Ed got me this camera construction kit as a gift last Christmas – I thought it was really cool as I love tinkering and love photography (and my camera collection has been growing with a goal of starting to repair vintage cameras), but I hadn’t had a chance to make it yet. I knew I’d want to review it for a blog post… and recently things have been tough and tiring between work, goals and getting ready for Japan.
So Ed and I decided to do a ‘craft together’ date, and I would work on the camera. So excited to get rolling!
It’s nice that the box is nicely organized – though it took me a while to get acquainted with what I had. I was wondering why they didn’t have a part list – turns out it was at the back. Also, they didn’t give how many of each pieces existed… but they were kind enough to supply extra of all of the very small parts (which we discovered pretty early on).
There may have been a lot of cursing involved, as it is tiny and quite fiddly, it was actually rather easy to make. I believe it took me under two hours to put everything together. It required minimal screws, a lot was snap together, although I was worried about something breaking when I had to press, nothing did.
I did have some negative comments too, however. Instructions are minimal and unclear, and often took some problem solving from me and Ed. I also found an error in one picture where it was telling me to put a piece in a way that made no sense. The images are pretty basic and that can be confusing – for example one screw type looks very different in its instruction pictures than in the piece listing and in real life – unless you did check the piece listing, you may use the wrong one.
Here’s a bit of a collage of fiddly bits or interesting thing to note – like it was a good thing I noticed the blue film because it’s a little hidden and there’s no note to remove it!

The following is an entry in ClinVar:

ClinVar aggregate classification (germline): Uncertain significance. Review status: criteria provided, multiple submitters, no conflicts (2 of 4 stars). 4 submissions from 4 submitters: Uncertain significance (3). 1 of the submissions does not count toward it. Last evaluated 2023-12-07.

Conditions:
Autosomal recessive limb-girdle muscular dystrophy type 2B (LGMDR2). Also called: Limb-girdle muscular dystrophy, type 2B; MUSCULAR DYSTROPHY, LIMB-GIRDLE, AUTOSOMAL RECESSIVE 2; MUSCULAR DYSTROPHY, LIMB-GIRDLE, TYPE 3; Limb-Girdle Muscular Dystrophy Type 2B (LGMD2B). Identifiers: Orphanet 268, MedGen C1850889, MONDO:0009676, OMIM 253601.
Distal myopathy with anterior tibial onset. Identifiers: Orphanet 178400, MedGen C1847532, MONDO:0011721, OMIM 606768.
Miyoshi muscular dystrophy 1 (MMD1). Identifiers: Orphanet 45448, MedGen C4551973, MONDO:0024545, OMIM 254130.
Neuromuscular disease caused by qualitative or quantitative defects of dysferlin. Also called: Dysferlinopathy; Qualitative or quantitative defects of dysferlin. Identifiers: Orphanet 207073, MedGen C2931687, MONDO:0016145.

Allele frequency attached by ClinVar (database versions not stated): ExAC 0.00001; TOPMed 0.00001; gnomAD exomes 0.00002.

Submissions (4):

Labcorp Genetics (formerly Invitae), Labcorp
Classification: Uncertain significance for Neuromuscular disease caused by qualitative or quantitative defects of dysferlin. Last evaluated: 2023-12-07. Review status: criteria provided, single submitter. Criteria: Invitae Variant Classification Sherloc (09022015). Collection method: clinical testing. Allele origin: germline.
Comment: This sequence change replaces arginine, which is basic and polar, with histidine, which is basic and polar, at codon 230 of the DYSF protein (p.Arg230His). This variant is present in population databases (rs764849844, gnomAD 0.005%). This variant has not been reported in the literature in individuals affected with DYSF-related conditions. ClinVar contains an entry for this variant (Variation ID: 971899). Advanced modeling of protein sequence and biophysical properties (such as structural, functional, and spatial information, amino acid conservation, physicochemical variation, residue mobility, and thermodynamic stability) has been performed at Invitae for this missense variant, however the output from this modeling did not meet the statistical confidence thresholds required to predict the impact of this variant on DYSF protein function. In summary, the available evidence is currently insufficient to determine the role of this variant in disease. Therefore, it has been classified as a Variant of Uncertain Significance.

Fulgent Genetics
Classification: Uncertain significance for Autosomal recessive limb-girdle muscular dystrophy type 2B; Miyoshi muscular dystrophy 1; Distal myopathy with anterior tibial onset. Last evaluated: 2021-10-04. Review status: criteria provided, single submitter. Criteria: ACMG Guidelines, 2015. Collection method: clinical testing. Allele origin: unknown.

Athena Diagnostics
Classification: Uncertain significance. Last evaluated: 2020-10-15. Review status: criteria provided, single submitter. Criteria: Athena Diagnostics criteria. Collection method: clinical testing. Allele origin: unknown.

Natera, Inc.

I got a fair bit of a high in the final steps – you build each individual piece of the camera and then put all of them together in the end, so it feels like it suddenly comes together super fast at the end. It’s also cool to fiddle with the gears and piece to see how the work – seeing the inner workings of is quite interesting.
Once you’ve finished the build, the other awesome thing about this build is that it allows you to customize. There are places where you put faux leather, and they supply three colours (I obviously went for my colour, red) and then they provide some stickers to further personalize (I added some yellow to complement the red).
All in all, if you are able to follow basic image instructions and problem-solve a little, you’ll be fine doing this kit (it does also require fingers that are strong and up for fiddling, I had to ask for Ed’s help a couple time for the former). You may need more than the provided screwdriver – I ended up also using tweezers, needle nose pliers and clippers.
It’s super fun to personalize – so if you have someone younger who likes cameras this could also be a fun family craft!
I will do a follow up post, probably after Japan, on using taking the camera out for a test drive!